Wednesday, December 30, 2009

New Year's Resolutions Parents Need To Make For 2010

According to my Swedish parenting magazine source, "Allt om barn", there are eight New Year's resolutions we need to make for next year.

1. Accept that you don't have to be a perfect parent.
Good one! I hate having to be perfect, but it's easier said than done, especially when the guilt factor kicks in. "Mom! All my friends have a/get to ____" (fill in the blank).

2. Spend time with your kids.
Quality time, not quantity time! My daughter and I are together a lot, but I am bad at listening and being present. I will try to improve next year.

3. Take care of your body.

Fitness is important, and it's important to be a fitness role model. I am good at staying in shape, but there are few sports my daughter and I enjoy doing together. Our sport personalities don't mesh well. This was true until a couple of weeks ago when my neighbor knocked on our door and handed over two tennis rackets and a ball. It turns out, we like learning to play tennis together!

4. Learn to love chaos.
Wow! No can do. I have control issues.

5. Have dinner together everyday.
My husband works evenings, but my daughter and I sit down to dinner every night. And on weekends, all three of us are there.

6. Find time to be together with your spouse.
This year, we have had a lot of alone-time. I work between 4:30 and 7:30 in the morning, and my husband leaves for work 2:30 in the afternoon. It has been a real luxury. Next year, when I am in school full-time, I will look back at this year with envy.

7. Keep in touch with friends.
And work on making new friends! I know lots of people who are too content with their circle of friends and close themselves up to new contacts.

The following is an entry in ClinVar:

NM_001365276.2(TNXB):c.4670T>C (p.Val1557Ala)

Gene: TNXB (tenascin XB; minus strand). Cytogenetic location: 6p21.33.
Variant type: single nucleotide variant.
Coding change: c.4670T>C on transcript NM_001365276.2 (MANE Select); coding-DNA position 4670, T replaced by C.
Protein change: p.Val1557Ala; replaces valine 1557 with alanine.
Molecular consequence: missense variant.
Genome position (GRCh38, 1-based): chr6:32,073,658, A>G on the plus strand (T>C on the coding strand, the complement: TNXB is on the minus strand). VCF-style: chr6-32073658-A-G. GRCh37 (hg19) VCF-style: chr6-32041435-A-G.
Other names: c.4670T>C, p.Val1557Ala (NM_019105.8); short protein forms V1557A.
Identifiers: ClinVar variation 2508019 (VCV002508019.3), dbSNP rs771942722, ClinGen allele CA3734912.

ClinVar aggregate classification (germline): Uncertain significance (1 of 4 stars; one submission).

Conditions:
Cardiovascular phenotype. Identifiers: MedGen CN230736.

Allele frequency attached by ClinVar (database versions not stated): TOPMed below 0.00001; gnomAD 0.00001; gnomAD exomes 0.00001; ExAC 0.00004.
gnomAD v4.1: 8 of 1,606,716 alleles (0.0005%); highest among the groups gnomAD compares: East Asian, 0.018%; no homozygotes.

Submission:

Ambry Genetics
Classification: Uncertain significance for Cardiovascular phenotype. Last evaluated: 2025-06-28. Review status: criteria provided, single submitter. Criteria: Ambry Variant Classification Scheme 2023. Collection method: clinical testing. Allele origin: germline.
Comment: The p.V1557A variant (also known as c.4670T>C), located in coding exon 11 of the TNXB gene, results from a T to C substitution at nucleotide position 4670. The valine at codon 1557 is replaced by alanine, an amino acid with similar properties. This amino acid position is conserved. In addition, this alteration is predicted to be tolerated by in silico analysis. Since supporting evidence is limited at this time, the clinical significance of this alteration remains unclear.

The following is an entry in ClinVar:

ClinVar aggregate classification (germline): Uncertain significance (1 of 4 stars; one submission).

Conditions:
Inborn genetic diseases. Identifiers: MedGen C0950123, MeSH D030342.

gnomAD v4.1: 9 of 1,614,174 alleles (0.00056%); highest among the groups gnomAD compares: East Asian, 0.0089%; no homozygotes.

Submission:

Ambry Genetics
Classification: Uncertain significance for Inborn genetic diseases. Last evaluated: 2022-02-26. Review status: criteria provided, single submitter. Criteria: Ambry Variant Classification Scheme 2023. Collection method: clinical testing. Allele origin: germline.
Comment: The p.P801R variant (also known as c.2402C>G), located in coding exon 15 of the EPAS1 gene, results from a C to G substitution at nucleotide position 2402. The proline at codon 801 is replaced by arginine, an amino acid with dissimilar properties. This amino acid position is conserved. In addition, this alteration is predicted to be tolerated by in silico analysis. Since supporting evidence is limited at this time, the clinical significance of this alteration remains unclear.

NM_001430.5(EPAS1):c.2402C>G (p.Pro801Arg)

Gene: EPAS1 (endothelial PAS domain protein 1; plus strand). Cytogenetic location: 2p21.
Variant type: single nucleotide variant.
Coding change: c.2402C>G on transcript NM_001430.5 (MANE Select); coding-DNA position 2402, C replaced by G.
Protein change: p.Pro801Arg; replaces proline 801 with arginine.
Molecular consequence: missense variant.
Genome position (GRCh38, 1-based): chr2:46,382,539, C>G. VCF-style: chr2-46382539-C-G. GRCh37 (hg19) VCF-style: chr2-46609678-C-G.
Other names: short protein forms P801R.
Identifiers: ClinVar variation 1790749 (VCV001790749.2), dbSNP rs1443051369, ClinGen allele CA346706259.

8. Be grateful for the time you spend with your kids.
Sometimes, I forget this, especially when my daughter doesn't want to get out of bed and takes an hour to eat her cereal. But conflicts are part of life, we can't just go around and be grateful all the time. If we don't fight, we miss out on making up!

Saturday, December 26, 2009

More Rookie Blogging Tips!

By accident, or more honestly by getting angry (I'm losing all my hair!), I learned a hyperlink shortcut today.

I was messing with my yahoo mail signature and figured out that I could super-easily hyperlink my name to my blog's URL by marking it and pushing the hyperlink button.

WOW! I'm such a tech-idiot.

Anyway, if there isn't a hyperlink button, and you find yourself in a hyperlink emergency, it's good to know the Html code too.

Friday, December 25, 2009

How To Make A Word Into A Link

Being a newbie blogger is frustrating. I want to learn everything quickly, create a buzz around my blog, and become a respectable member of the blogging community --but as with everything else that involves human interaction-- it's a slow and trust-gaining process, as it should be. I just have to be patient, work hard, and contribute. Yes, because that's what you do to be part of the blogger-gang. Share what you know and make friends!

So today, on this lovely Christmas Day, to all you blogging rookies out there, I will share how to make a word into a hyperlink.

A couple of nights ago, I sat up half the evening pulling my hair over this one. Geez! Until I figured out that it was called HYPERLINK!, I was shouting and swearing at all the NOT useful hits that came up on my Google searches.

As I am not smart enough to write the instructions to you without hyperlinking this whole post, I will hook you up with a helpful post on eHow .

Having problems using the Htlm code? I found that Odessa had left out the last /a> that goes at the end. Try to add those last three symbols, then it should work.

Try not to be too frustrated. Take your time and play around with it. Then, once it's working, be proud! Brag to your friends that you now know how to write computer programming codes. You have joined the Internet Geek Society. Welcome aboard!